The Peter Principle has applications outside of the business world. If ever there was a perfect example of the Peter Principle, it would be government. The United States government has certainly promoted itself to its level of incompetence.
Take for example the federal government’s Medicare program. The healthcare program provides medical coverage for 46 million Americans. Out of a $453 billion budget, there is an estimated $6 billion in fraud every year. CBS’s 60 Minutes program recently conducted an investigation into Medicare fraud and uncovered a shocking number of front organizations defrauding the embarrassingly incompetent government agency.
In several cases, suspicions of fraud were reported directly to the U.S. Department of Health and Human Services with repeated inept responses that the matters were being investigated. This indicates either an inability or unwillingness to guard taxpayer dollars from being wasted or abused. Either way, such an outrageous lapse in oversight is inexcusable. Taxpayer money—the product of others’ labor—is spent with a cavalier, careless attitude.
Medicare is just one of numerous examples of systemic fraud, waste and abuse in government spending. Bureaucracy is almost a complimentary description of the turgid, intractable complexity that federal government programs have become.
Another embarrassing example of government ineptitude is the Bernie Madoff scandal. For sixteen years, one of Wall Street’s most successful businessmen operated a $65 billion Ponzi scheme right under the nose of the Securities and Exchange Commission. In a 450-page report released by the SEC’s inspector general, the agency is excoriated for missing repeated opportunities to catch Madoff—even at the earliest stages of the scheme, when more investor money might have been saved. The Obama Administration’s dumbfounding response to the SEC’s incompetence is to increase its power to prevent future Madoff-type scandals.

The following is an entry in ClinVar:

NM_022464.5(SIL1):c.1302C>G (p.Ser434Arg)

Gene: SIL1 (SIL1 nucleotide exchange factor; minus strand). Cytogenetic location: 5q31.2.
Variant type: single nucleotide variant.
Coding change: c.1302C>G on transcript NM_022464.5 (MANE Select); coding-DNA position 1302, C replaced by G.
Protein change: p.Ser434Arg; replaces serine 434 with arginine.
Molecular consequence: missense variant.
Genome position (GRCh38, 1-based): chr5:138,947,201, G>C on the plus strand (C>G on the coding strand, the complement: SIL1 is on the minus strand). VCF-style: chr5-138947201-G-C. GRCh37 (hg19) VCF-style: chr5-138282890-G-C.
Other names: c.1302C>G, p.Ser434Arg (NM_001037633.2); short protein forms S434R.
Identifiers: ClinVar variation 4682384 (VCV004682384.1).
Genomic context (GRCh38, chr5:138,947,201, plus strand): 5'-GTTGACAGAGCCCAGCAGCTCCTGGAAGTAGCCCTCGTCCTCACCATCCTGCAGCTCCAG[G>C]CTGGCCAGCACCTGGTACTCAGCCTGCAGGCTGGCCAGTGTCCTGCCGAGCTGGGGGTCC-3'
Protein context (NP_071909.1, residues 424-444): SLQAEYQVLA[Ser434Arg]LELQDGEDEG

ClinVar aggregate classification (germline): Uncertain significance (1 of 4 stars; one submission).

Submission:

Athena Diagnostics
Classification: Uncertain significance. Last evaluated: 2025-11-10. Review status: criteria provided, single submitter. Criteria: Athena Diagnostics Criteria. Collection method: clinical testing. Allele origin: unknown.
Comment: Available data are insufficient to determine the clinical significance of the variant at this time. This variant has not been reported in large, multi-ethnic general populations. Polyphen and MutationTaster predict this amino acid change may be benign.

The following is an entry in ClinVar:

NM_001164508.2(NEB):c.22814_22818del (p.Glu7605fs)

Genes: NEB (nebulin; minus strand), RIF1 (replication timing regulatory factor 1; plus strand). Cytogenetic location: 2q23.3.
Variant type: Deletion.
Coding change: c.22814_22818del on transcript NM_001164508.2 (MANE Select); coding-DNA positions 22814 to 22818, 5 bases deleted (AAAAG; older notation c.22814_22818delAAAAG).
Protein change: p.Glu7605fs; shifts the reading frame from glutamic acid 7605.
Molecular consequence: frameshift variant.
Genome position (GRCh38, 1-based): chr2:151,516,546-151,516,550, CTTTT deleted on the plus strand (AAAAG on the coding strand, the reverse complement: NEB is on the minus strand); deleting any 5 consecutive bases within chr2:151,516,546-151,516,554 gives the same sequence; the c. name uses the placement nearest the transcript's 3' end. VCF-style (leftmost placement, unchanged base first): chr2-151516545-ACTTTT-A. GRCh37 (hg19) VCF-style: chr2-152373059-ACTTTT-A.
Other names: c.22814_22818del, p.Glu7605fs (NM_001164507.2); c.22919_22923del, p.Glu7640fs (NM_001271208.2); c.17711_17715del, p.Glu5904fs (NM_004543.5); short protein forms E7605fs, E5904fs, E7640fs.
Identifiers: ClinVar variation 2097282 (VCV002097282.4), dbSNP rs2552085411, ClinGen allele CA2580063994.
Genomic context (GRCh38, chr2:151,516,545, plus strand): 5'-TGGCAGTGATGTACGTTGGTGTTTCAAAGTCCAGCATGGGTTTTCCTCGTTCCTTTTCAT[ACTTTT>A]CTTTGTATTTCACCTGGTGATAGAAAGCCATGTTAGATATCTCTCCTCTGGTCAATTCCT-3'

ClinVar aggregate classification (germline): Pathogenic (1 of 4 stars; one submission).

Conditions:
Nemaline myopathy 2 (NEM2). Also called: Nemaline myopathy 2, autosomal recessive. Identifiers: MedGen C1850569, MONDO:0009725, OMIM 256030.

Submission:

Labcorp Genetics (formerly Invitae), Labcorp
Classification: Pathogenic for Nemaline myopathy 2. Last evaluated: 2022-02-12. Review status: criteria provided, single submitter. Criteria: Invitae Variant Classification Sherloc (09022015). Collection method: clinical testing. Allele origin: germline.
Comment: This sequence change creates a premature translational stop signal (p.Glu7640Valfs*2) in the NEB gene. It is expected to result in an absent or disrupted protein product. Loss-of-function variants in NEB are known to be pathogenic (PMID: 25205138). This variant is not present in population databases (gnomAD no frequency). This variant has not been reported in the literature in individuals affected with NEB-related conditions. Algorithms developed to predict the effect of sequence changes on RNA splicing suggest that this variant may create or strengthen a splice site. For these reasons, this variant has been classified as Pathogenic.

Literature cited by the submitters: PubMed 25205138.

In the Beltway’s inverse universe, incompetence—even malfeasance—is rewarded. Albert Einstein explained this process when he defined insanity: doing the same thing over and over again and expecting different results. Medicare and the SCE are just two examples of the inherent danger in government stepping outside the bounds of its authority. Government—especially the federal government—was designed to do very few things and to do them efficiently. No where in the Constitution is the power granted to the federal government to establish behemoth programs that provide for citizens’ every need from cradle to grave. The massive healthcare bureaucracy being forced through Congress right now asks Americans to do something that defies logic and common sense: entrust their personal, private medical decisions to government. With the government’s stellar record of efficiency, responsiveness and trustworthiness, it’s hard to imagine why there are huge protests occurring all across the nation. Could Americans be suspicious of political promises of government guarantees for future complete medical care? Perhaps their experience with Social Security explains such trepidation. Social Security was sold as the government’s guarantee care for the elderly and disabled. But like all collectivist programs, those guarantees end up as nothing more than empty promises. Social Security will soon be bankrupt and those paying into it will never recoup their investment. With such an abysmal track record on operating and policing its agencies, why should Americans agree to a trillion dollar government healthcare program that will fundamentally alter this nation? If government isn’t even competent in running its relatively paltry billion dollar programs, why should it be entrusted with trillion dollar programs directly affecting the health and happiness of its constituents? The federal government reached its level of incompetence decades ago. Instead of a promotion, it’s time for a long overdue demotion.